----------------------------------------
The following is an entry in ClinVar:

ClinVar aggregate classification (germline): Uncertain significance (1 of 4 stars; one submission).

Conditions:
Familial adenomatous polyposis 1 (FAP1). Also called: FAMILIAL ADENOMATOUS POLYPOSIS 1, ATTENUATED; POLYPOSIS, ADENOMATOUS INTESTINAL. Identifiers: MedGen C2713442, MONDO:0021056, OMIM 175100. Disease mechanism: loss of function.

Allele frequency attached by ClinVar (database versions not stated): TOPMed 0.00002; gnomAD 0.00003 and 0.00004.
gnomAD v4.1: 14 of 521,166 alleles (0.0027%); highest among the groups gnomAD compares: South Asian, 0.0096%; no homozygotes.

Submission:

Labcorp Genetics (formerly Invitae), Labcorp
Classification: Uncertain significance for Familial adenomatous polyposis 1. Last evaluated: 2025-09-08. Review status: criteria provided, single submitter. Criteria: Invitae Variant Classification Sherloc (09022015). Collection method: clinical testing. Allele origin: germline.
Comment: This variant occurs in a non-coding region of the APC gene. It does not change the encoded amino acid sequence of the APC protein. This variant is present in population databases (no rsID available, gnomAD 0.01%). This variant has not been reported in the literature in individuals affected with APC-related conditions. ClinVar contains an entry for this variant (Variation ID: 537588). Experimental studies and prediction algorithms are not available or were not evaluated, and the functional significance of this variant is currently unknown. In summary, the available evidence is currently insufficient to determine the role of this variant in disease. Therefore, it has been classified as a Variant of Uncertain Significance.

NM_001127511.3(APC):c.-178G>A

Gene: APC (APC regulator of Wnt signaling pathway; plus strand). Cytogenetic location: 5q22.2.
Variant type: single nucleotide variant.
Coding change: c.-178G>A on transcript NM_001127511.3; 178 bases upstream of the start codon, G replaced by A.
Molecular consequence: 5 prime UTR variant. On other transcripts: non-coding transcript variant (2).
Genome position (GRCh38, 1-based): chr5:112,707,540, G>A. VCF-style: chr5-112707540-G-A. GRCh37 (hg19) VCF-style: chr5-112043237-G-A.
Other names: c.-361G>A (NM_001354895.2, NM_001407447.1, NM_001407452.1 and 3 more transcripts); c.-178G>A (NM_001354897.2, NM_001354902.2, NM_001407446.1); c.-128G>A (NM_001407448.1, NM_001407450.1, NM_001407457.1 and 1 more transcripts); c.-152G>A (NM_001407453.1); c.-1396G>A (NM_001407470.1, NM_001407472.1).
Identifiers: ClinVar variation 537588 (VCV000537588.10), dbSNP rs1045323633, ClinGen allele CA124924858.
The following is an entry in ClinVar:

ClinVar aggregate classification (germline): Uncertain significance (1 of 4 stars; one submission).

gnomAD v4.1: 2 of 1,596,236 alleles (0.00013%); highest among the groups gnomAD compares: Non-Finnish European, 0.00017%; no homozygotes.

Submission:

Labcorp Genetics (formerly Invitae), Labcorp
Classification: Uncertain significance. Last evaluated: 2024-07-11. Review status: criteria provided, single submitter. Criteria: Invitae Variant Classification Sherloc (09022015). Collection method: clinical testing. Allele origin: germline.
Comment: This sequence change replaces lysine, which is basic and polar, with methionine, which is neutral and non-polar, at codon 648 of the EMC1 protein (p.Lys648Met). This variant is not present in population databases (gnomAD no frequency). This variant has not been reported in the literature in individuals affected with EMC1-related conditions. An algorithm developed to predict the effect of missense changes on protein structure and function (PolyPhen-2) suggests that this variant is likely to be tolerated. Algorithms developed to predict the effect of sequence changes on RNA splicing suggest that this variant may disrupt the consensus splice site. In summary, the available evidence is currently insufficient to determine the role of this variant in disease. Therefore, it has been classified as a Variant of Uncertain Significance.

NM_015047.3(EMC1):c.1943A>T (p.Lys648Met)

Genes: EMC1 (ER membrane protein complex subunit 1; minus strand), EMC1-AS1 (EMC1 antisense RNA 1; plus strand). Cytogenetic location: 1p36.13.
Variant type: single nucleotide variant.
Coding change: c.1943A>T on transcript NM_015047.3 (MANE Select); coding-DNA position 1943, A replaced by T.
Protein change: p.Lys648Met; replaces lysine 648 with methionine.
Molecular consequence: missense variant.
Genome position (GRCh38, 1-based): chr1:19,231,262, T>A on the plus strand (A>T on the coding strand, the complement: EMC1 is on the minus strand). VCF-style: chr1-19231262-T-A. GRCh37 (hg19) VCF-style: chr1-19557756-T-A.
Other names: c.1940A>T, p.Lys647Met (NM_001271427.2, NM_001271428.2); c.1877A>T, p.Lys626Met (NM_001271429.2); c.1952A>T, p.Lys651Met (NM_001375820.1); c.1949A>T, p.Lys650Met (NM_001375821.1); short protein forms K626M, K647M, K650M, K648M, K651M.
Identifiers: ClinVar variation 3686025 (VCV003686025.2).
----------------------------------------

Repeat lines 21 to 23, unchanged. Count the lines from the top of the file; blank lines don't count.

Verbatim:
gnomAD v4.1: 2 of 1,596,236 alleles (0.00013%); highest among the groups gnomAD compares: Non-Finnish European, 0.00017%; no homozygotes.

Submission:

Labcorp Genetics (formerly Invitae), Labcorp